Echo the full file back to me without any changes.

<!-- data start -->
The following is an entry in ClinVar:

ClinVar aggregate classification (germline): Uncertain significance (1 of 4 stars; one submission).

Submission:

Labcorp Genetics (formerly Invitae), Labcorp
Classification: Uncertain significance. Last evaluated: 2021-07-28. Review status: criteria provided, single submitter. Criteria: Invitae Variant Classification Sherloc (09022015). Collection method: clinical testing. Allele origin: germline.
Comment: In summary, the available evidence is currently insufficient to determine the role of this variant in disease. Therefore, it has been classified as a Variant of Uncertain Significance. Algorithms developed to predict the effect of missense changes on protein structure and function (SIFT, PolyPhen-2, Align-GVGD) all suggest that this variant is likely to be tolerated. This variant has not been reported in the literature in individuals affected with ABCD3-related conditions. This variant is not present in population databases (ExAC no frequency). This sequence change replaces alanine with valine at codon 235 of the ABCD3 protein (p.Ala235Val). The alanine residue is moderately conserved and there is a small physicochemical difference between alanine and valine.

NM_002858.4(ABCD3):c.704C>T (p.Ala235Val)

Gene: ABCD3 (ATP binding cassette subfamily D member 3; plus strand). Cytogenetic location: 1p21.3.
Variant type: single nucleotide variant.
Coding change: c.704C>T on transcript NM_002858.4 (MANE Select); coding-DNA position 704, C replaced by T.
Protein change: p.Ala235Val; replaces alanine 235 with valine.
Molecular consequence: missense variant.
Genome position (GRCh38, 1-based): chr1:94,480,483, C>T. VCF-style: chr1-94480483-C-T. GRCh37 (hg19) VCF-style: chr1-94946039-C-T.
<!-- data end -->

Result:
The following is an entry in ClinVar:

ClinVar aggregate classification (germline): Uncertain significance (1 of 4 stars; one submission).

Submission:

Labcorp Genetics (formerly Invitae), Labcorp
Classification: Uncertain significance. Last evaluated: 2021-07-28. Review status: criteria provided, single submitter. Criteria: Invitae Variant Classification Sherloc (09022015). Collection method: clinical testing. Allele origin: germline.
Comment: In summary, the available evidence is currently insufficient to determine the role of this variant in disease. Therefore, it has been classified as a Variant of Uncertain Significance. Algorithms developed to predict the effect of missense changes on protein structure and function (SIFT, PolyPhen-2, Align-GVGD) all suggest that this variant is likely to be tolerated. This variant has not been reported in the literature in individuals affected with ABCD3-related conditions. This variant is not present in population databases (ExAC no frequency). This sequence change replaces alanine with valine at codon 235 of the ABCD3 protein (p.Ala235Val). The alanine residue is moderately conserved and there is a small physicochemical difference between alanine and valine.

NM_002858.4(ABCD3):c.704C>T (p.Ala235Val)

Gene: ABCD3 (ATP binding cassette subfamily D member 3; plus strand). Cytogenetic location: 1p21.3.
Variant type: single nucleotide variant.
Coding change: c.704C>T on transcript NM_002858.4 (MANE Select); coding-DNA position 704, C replaced by T.
Protein change: p.Ala235Val; replaces alanine 235 with valine.
Molecular consequence: missense variant.
Genome position (GRCh38, 1-based): chr1:94,480,483, C>T. VCF-style: chr1-94480483-C-T. GRCh37 (hg19) VCF-style: chr1-94946039-C-T.